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Bond Hill Business District


Reviving Neighborhood Business Districts with Microenterprise

Bond Hill / Roselawn are focus neighborhoods for Port-led investment and capacity-building initiatives. The Port’s neighborhood business district program develops mixed-use retail / residential product replacing the vacant and blighted properties that once comprised a vibrant local commercial corridor along Reading Road. Our goal is to create a commercial center with street-level storefronts, ideally suited for qualifying micro-entrepreneurs. This project creates space for more than one dozen businesses that generate income for entrepreneurs and their families, while building community vitality.

The Port has worked for more than two years to facilitate the development of a coherent, community-endorsed vision in Bond Hill / Roselawn; enabling the neighborhoods to organize demand for community investment around articulated priorities and outcomes.  Revitalizing and maintaining the Reading Road Corridor within the Bond Hill and Roselawn business districts is the community’s No. 1 shared goal for its future. Through this plan, the neighborhoods gave voice to desired businesses: those with a “heavy emphasis on food and drink (breakfast, coffee, lunch, fast casual, family friendly/full-service restaurants) and/or light office uses.”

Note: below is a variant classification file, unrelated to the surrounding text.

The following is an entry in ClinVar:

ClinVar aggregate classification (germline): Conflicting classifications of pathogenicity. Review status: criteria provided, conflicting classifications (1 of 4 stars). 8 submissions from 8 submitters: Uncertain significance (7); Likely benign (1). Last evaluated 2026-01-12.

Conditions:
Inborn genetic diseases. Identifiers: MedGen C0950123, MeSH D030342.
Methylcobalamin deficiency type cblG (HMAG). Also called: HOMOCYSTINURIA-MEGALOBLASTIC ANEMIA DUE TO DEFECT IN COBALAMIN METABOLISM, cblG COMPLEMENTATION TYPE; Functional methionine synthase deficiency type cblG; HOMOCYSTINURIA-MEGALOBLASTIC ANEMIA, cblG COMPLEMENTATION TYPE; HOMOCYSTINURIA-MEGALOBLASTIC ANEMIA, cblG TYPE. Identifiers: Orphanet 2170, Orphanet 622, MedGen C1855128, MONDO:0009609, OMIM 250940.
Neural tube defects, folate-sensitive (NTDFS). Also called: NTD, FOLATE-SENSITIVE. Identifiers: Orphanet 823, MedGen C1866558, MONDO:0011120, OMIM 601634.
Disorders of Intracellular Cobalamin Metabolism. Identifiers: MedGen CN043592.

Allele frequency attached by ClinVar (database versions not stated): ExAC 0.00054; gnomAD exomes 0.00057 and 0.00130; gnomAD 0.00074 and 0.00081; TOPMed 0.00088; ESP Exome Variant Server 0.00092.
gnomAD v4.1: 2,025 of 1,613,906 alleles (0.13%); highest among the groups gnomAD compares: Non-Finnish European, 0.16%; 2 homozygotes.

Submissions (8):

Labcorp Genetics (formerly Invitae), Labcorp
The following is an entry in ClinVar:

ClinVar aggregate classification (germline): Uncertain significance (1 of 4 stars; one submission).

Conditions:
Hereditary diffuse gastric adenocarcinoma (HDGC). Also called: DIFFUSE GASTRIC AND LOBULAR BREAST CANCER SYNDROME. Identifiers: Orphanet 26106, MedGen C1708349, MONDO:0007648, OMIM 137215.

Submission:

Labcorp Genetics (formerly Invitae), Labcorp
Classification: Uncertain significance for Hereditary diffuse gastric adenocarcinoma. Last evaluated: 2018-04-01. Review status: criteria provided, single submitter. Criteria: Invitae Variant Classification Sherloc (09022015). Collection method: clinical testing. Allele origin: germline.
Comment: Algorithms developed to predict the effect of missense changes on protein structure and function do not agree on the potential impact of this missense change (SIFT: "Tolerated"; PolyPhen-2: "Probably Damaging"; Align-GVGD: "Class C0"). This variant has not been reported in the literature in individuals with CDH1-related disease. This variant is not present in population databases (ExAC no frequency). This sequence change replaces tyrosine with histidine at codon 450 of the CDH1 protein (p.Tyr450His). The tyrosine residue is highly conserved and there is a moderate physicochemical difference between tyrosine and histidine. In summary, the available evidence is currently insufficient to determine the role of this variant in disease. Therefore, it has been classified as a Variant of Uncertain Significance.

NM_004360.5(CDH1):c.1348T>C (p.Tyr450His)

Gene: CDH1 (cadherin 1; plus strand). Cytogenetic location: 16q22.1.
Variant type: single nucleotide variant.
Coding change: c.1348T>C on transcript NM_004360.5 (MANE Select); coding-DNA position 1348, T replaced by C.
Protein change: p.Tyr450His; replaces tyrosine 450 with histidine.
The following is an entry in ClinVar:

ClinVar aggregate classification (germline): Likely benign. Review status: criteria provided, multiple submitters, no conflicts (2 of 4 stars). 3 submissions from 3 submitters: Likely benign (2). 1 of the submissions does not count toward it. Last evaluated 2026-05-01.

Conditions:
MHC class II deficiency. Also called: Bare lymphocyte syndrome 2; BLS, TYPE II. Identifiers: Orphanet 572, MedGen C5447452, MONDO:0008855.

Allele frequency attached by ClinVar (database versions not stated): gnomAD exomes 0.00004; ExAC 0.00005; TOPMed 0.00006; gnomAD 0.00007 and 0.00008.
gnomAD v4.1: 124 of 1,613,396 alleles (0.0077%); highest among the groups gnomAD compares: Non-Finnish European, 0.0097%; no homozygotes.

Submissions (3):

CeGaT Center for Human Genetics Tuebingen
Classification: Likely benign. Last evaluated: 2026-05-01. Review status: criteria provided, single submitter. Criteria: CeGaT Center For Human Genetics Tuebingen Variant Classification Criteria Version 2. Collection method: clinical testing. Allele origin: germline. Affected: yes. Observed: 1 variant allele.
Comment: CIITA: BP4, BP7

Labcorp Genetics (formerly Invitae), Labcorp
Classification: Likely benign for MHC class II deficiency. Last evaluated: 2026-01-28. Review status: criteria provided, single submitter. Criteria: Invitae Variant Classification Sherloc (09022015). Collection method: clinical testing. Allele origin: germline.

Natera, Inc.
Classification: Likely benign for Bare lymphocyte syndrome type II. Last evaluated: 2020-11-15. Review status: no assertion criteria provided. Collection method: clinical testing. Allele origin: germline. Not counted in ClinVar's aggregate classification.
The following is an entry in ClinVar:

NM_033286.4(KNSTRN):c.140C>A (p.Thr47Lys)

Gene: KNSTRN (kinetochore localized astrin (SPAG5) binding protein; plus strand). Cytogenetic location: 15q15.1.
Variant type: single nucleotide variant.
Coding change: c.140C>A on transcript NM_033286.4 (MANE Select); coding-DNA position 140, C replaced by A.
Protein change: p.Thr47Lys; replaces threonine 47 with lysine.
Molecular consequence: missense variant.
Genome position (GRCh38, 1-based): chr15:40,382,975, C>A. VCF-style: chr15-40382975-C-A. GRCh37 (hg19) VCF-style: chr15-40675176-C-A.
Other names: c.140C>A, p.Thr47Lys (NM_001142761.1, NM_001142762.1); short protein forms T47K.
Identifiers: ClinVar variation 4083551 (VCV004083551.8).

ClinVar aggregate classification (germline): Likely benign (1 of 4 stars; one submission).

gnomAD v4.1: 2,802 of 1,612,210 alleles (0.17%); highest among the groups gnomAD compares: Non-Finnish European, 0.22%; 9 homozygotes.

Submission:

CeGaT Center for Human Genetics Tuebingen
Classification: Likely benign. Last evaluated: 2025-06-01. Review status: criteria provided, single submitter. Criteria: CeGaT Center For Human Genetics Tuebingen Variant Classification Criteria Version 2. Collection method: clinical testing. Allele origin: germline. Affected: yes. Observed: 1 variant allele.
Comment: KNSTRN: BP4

The newly revitalized business district will house micro-enterprises. The Port works with community partners to cultivate the most-promising neighborhood micro-businesses from Bond Hill and Roselawn.

Interested in more information? Contact us.


Bond Hill + Roselawn

Bond Hill and Roselawn are neighborhoods that grew up at the end of World War II. They provided suburban-style housing to newly forming households. The majority of single family and multi-family housing was built between 1940 and 1960. This new housing provided homes for a Jewish population and an emerging African- American middle class which was buying homes and starting families as well.  Today the population of these two neighborhoods, at just over 13,000 people, is somewhat older than the City of Cincinnati and Hamilton County populations overall, and there are fewer young children. While a higher percentage owns their own homes within the two neighborhoods than in Cincinnati overall, the median family income is well below City and County medians.


Project Specs:


"We are committed to development and progress in Bond Hill without displacement. It has been a collaborative effort to achieve progress. Today is a great day for transformation in the community."

Gene Ellington, President and CEO, Community Economic Advancement Initiative (CEAI)